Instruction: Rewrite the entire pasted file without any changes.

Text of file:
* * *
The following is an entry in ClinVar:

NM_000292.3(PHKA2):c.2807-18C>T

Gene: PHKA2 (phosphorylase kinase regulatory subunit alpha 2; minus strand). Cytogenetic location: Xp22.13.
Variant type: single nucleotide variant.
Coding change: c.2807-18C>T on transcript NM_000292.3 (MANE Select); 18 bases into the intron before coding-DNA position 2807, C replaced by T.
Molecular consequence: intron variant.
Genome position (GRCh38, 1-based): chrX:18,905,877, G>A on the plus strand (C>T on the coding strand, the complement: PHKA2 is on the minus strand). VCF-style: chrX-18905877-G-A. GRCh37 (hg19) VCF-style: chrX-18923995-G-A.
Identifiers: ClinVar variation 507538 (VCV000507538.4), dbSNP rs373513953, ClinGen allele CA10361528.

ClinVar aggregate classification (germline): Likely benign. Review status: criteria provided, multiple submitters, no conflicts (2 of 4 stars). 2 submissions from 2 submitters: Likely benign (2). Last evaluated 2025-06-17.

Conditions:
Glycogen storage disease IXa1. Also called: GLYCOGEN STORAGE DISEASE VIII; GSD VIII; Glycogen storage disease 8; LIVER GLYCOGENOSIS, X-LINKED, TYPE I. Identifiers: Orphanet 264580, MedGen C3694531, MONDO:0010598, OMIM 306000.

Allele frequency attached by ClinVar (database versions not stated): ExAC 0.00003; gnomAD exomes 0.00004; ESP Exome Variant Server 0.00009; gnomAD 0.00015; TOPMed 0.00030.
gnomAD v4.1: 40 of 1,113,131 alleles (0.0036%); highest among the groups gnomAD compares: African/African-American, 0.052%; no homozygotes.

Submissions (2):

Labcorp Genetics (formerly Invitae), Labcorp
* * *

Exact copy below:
The following is an entry in ClinVar:

NM_000292.3(PHKA2):c.2807-18C>T

Gene: PHKA2 (phosphorylase kinase regulatory subunit alpha 2; minus strand). Cytogenetic location: Xp22.13.
Variant type: single nucleotide variant.
Coding change: c.2807-18C>T on transcript NM_000292.3 (MANE Select); 18 bases into the intron before coding-DNA position 2807, C replaced by T.
Molecular consequence: intron variant.
Genome position (GRCh38, 1-based): chrX:18,905,877, G>A on the plus strand (C>T on the coding strand, the complement: PHKA2 is on the minus strand). VCF-style: chrX-18905877-G-A. GRCh37 (hg19) VCF-style: chrX-18923995-G-A.
Identifiers: ClinVar variation 507538 (VCV000507538.4), dbSNP rs373513953, ClinGen allele CA10361528.

ClinVar aggregate classification (germline): Likely benign. Review status: criteria provided, multiple submitters, no conflicts (2 of 4 stars). 2 submissions from 2 submitters: Likely benign (2). Last evaluated 2025-06-17.

Conditions:
Glycogen storage disease IXa1. Also called: GLYCOGEN STORAGE DISEASE VIII; GSD VIII; Glycogen storage disease 8; LIVER GLYCOGENOSIS, X-LINKED, TYPE I. Identifiers: Orphanet 264580, MedGen C3694531, MONDO:0010598, OMIM 306000.

Allele frequency attached by ClinVar (database versions not stated): ExAC 0.00003; gnomAD exomes 0.00004; ESP Exome Variant Server 0.00009; gnomAD 0.00015; TOPMed 0.00030.
gnomAD v4.1: 40 of 1,113,131 alleles (0.0036%); highest among the groups gnomAD compares: African/African-American, 0.052%; no homozygotes.

Submissions (2):

Labcorp Genetics (formerly Invitae), Labcorp